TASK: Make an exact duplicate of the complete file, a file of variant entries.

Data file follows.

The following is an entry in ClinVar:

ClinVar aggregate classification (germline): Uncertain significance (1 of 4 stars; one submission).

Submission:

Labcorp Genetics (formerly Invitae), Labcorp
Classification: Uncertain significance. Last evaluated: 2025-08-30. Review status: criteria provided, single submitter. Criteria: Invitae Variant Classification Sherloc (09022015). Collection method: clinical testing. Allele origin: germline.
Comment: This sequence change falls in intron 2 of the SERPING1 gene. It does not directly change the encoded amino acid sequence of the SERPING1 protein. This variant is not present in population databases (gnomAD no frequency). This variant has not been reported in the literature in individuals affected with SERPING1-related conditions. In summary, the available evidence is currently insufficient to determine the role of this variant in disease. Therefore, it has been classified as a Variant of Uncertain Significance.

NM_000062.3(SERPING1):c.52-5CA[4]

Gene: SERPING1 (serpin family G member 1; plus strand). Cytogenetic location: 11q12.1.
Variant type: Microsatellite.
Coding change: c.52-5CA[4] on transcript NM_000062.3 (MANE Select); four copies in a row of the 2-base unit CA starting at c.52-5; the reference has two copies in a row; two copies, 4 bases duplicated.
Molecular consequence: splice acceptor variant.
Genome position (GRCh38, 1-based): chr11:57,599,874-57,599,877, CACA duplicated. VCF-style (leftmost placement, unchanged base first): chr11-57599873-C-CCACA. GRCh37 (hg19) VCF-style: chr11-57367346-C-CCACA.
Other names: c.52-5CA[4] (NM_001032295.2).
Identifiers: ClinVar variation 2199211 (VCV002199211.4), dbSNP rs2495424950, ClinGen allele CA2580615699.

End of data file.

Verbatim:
The following is an entry in ClinVar:

ClinVar aggregate classification (germline): Uncertain significance (1 of 4 stars; one submission).

Submission:

Labcorp Genetics (formerly Invitae), Labcorp
Classification: Uncertain significance. Last evaluated: 2025-08-30. Review status: criteria provided, single submitter. Criteria: Invitae Variant Classification Sherloc (09022015). Collection method: clinical testing. Allele origin: germline.
Comment: This sequence change falls in intron 2 of the SERPING1 gene. It does not directly change the encoded amino acid sequence of the SERPING1 protein. This variant is not present in population databases (gnomAD no frequency). This variant has not been reported in the literature in individuals affected with SERPING1-related conditions. In summary, the available evidence is currently insufficient to determine the role of this variant in disease. Therefore, it has been classified as a Variant of Uncertain Significance.

NM_000062.3(SERPING1):c.52-5CA[4]

Gene: SERPING1 (serpin family G member 1; plus strand). Cytogenetic location: 11q12.1.
Variant type: Microsatellite.
Coding change: c.52-5CA[4] on transcript NM_000062.3 (MANE Select); four copies in a row of the 2-base unit CA starting at c.52-5; the reference has two copies in a row; two copies, 4 bases duplicated.
Molecular consequence: splice acceptor variant.
Genome position (GRCh38, 1-based): chr11:57,599,874-57,599,877, CACA duplicated. VCF-style (leftmost placement, unchanged base first): chr11-57599873-C-CCACA. GRCh37 (hg19) VCF-style: chr11-57367346-C-CCACA.
Other names: c.52-5CA[4] (NM_001032295.2).
Identifiers: ClinVar variation 2199211 (VCV002199211.4), dbSNP rs2495424950, ClinGen allele CA2580615699.